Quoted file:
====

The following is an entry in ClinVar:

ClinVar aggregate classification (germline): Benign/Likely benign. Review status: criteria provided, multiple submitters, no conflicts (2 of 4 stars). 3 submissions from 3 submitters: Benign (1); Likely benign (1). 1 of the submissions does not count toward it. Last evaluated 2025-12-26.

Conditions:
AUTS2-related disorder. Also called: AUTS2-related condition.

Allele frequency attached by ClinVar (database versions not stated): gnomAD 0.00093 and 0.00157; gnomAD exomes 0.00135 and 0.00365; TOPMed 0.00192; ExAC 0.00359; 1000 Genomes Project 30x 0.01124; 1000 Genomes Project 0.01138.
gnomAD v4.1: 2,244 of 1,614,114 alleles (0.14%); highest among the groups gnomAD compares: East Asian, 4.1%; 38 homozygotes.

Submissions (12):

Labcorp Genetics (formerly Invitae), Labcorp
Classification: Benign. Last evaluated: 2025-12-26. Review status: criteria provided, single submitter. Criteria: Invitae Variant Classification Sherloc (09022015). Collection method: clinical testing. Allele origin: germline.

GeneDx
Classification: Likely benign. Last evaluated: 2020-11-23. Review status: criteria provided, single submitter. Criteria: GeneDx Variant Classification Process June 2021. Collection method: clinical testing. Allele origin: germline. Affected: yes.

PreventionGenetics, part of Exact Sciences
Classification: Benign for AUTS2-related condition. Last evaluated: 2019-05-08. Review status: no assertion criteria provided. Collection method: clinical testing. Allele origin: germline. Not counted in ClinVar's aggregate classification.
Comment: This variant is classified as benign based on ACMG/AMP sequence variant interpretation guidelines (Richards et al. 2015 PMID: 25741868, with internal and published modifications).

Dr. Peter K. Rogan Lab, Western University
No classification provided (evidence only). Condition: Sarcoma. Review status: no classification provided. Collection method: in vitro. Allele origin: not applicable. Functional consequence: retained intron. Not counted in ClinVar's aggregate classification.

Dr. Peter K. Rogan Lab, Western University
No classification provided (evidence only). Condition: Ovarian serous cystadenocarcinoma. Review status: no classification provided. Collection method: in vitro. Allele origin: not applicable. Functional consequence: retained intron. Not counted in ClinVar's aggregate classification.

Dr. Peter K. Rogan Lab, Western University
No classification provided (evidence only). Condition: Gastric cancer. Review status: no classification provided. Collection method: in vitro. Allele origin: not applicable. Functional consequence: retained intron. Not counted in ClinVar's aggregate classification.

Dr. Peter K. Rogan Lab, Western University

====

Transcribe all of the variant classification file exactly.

The following is an entry in ClinVar:

ClinVar aggregate classification (germline): Benign/Likely benign. Review status: criteria provided, multiple submitters, no conflicts (2 of 4 stars). 3 submissions from 3 submitters: Benign (1); Likely benign (1). 1 of the submissions does not count toward it. Last evaluated 2025-12-26.

Conditions:
AUTS2-related disorder. Also called: AUTS2-related condition.

Allele frequency attached by ClinVar (database versions not stated): gnomAD 0.00093 and 0.00157; gnomAD exomes 0.00135 and 0.00365; TOPMed 0.00192; ExAC 0.00359; 1000 Genomes Project 30x 0.01124; 1000 Genomes Project 0.01138.
gnomAD v4.1: 2,244 of 1,614,114 alleles (0.14%); highest among the groups gnomAD compares: East Asian, 4.1%; 38 homozygotes.

Submissions (12):

Labcorp Genetics (formerly Invitae), Labcorp
Classification: Benign. Last evaluated: 2025-12-26. Review status: criteria provided, single submitter. Criteria: Invitae Variant Classification Sherloc (09022015). Collection method: clinical testing. Allele origin: germline.

GeneDx
Classification: Likely benign. Last evaluated: 2020-11-23. Review status: criteria provided, single submitter. Criteria: GeneDx Variant Classification Process June 2021. Collection method: clinical testing. Allele origin: germline. Affected: yes.

PreventionGenetics, part of Exact Sciences
Classification: Benign for AUTS2-related condition. Last evaluated: 2019-05-08. Review status: no assertion criteria provided. Collection method: clinical testing. Allele origin: germline. Not counted in ClinVar's aggregate classification.
Comment: This variant is classified as benign based on ACMG/AMP sequence variant interpretation guidelines (Richards et al. 2015 PMID: 25741868, with internal and published modifications).

Dr. Peter K. Rogan Lab, Western University
No classification provided (evidence only). Condition: Sarcoma. Review status: no classification provided. Collection method: in vitro. Allele origin: not applicable. Functional consequence: retained intron. Not counted in ClinVar's aggregate classification.

Dr. Peter K. Rogan Lab, Western University
No classification provided (evidence only). Condition: Ovarian serous cystadenocarcinoma. Review status: no classification provided. Collection method: in vitro. Allele origin: not applicable. Functional consequence: retained intron. Not counted in ClinVar's aggregate classification.

Dr. Peter K. Rogan Lab, Western University
No classification provided (evidence only). Condition: Gastric cancer. Review status: no classification provided. Collection method: in vitro. Allele origin: not applicable. Functional consequence: retained intron. Not counted in ClinVar's aggregate classification.

Dr. Peter K. Rogan Lab, Western University